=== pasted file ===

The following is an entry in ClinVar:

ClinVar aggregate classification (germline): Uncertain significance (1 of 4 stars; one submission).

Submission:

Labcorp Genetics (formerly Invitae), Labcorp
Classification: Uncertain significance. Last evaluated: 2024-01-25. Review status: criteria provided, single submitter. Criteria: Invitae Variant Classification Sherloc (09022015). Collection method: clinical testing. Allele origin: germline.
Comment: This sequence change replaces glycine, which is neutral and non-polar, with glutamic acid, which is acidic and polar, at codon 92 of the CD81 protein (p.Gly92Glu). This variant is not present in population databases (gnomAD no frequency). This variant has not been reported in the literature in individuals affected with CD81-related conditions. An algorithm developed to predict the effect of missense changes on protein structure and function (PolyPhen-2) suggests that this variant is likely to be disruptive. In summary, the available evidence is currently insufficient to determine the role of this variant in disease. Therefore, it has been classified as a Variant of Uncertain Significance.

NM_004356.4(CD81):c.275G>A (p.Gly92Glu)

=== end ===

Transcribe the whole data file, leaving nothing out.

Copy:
The following is an entry in ClinVar:

ClinVar aggregate classification (germline): Uncertain significance (1 of 4 stars; one submission).

Submission:

Labcorp Genetics (formerly Invitae), Labcorp
Classification: Uncertain significance. Last evaluated: 2024-01-25. Review status: criteria provided, single submitter. Criteria: Invitae Variant Classification Sherloc (09022015). Collection method: clinical testing. Allele origin: germline.
Comment: This sequence change replaces glycine, which is neutral and non-polar, with glutamic acid, which is acidic and polar, at codon 92 of the CD81 protein (p.Gly92Glu). This variant is not present in population databases (gnomAD no frequency). This variant has not been reported in the literature in individuals affected with CD81-related conditions. An algorithm developed to predict the effect of missense changes on protein structure and function (PolyPhen-2) suggests that this variant is likely to be disruptive. In summary, the available evidence is currently insufficient to determine the role of this variant in disease. Therefore, it has been classified as a Variant of Uncertain Significance.

NM_004356.4(CD81):c.275G>A (p.Gly92Glu)